2
votes
2answers
338 views

What do different fermentation products have in common?

I met with the following question in my masters course: What do different fermentation products have in common? Thinking about this, I have difficulty in identifying the similarities between ...
1
vote
1answer
174 views

Does the energy from ATP hydrolysis vary among different cells?

I know that when ATP is hydrolyzed into ADP it gives 7.3 kcal/mol. The question is, does this value vary among different types of cells?
4
votes
1answer
887 views

Why is GTP, rather than ATP, used in nuclear transport?

Why is GTP used for nuclear transport and not ATP, given that ATP hydrolysis is used to drive most cellular energonic reactions?
5
votes
3answers
3k views

Reason for conversion of glucose to fructose in glycolysis

In glycolysis, glucose is converted to glucose 6-phosphate so it can not diffuse out of the membrane. Then it is converted to fructose 6-phosphate. Why is this? Perhaps it makes it less stable so it ...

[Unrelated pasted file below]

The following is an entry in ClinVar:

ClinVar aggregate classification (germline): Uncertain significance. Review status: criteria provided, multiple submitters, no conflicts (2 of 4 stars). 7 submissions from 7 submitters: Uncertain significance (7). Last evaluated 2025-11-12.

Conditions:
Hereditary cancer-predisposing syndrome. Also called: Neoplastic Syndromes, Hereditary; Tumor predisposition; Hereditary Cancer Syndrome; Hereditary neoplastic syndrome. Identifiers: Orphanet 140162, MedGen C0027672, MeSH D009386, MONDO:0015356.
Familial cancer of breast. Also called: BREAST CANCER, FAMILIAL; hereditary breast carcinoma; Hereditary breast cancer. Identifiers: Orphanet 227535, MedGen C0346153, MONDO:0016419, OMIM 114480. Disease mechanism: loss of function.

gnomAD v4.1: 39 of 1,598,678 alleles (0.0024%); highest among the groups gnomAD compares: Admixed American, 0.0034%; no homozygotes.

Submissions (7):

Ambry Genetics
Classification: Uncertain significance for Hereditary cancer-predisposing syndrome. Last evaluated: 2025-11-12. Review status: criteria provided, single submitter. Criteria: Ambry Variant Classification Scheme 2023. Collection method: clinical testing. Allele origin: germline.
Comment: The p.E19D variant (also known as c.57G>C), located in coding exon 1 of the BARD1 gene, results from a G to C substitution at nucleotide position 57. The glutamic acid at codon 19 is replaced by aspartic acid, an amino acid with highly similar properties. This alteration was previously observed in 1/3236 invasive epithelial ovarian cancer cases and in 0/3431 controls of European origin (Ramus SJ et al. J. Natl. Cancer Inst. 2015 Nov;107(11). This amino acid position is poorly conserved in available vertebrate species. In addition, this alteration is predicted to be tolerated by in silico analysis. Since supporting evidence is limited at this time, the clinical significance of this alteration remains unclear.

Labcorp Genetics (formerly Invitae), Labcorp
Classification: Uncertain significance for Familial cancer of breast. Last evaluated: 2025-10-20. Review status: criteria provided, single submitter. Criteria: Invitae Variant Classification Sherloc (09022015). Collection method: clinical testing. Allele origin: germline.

2
votes
2answers
72 views

Is it possible to have life that feeds on thermal energy

On earth, as far a we know, there are two main ways that bacteria gain energy. First, there is Photosynthesis, the transition of light into chemical based energies such as ATP. Second, there are ...
8
votes
2answers
130 views

How did giant sauropods satisfy their daily energy needs, considering their relatively small mouths?

Gigantic sauropod dinosaurs had relatively small heads (and consequently small mouths) in comparison to their overall body mass. In the book "Dinosaur Odyssey: Fossil Threads in the Web of Life" (by ...
3
votes
0answers
47 views

Energy efficiency of muscles and animals as a whole

When human or animal do some work, they use energy from their food. What is known about overall efficiency of this process? Say a horse is turning a winch and does 10,000 kJ of work. How much more ...
3
votes
3answers
3k views

Breathing faster to lose (more) weight?

I understand that when the human body loses weight, the vast majority of that weight is lost as $CO_2$ (and a small bit is lost as water). I expect the predominant way $CO_2$ exits the body is through ...